You are viewing a news item in the old website format. There may be display issues in some browser versions.


The Chieftain's Hatch: Equipping the Force, Pt1

For those of you wondering about what was going through the minds of the folks in charge of deciding what equipment should be developed and fielded, I'm digging into Army Ground Force's archives. AGF was the service component responsible for training and equipping the force. We're going to dig into AGF's archives a couple of times, and we'll start with this general overview of the policies which framed AGF's process. The following is directly from AGF.

 AGF Shoulder Sleeve Insignia. Now used by FORSCOM


Equipment of the Army in March 1942 was, with a few minor exceptions, generally obsolescent in quality and in quantity totally insufficient. A glance at any Table of Basic Allowances even for the troops then engaged in the Battle of Bataan discloses 1903 rifles, 1897 and 1918 field artillery, 1918 helmets, 1918 haversacks and pack carriers, 1917 machine guns. The latest tanks were already antiquated by modern standards. Radar, a word known to only a few, was still under initial experiment at Hawaii when Pearl Harbor was attacked. The same held true through all categories of equipment with exception of wheeled motor vehicles.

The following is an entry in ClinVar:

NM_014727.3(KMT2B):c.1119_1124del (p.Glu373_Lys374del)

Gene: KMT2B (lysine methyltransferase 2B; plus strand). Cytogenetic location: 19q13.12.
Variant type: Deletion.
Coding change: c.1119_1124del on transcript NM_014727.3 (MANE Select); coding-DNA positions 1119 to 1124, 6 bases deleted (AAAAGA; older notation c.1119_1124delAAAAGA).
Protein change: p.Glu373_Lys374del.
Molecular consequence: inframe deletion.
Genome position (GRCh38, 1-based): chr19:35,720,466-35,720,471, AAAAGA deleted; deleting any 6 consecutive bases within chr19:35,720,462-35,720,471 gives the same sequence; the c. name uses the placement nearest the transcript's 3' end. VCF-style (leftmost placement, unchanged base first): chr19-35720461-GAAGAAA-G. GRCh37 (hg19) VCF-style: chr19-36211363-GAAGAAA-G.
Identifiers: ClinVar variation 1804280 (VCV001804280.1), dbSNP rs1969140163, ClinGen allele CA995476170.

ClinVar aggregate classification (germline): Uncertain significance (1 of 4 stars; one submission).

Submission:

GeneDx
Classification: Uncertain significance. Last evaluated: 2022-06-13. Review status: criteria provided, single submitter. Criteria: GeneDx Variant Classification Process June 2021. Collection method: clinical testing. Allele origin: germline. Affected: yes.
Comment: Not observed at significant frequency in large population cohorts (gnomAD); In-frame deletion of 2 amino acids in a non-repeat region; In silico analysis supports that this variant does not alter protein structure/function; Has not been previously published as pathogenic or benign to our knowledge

It was patent that enormous quantities of new equipment would be needed for the rapidly expanding army. This equipment had to be the best that American industrial ingenuity could produce to enable our army to meet on equal terms the forces of Germany and Japan in global warfare.

The time available for the industrial effort required could be only surmised, but the planners knew it was not long -- certainly not more than two years if the military establishment was to be equipped concurrently with organization and training.

Reduced to its simplest terms, the problem was to determine the kinds of equipment which would be needed most and could be manufactured in the required hundreds, thousands or millions in time to be of use.

The responsibility which fell to the Developments Division, Army Ground Forces, was threefold: To determine the kinds of equipment needed by the Army Ground Forces, to select the equipment best suited to these needs, and to make certain that the equipment so adopted was the best obtainable. The determination of ground force needs was effected through its power to prepare military characteristics for such equipment. The selection of equipment was accomplished through recommendations for appropriate classification. The Division’s duty to insure the suitability and quality of equipment was exercised through control of testing by the service boards of the Army Ground Forces. Thorough testing was regarded as of primary importance, for on the suitability and workability of the selected items depended the success or failure of the Division’s mission.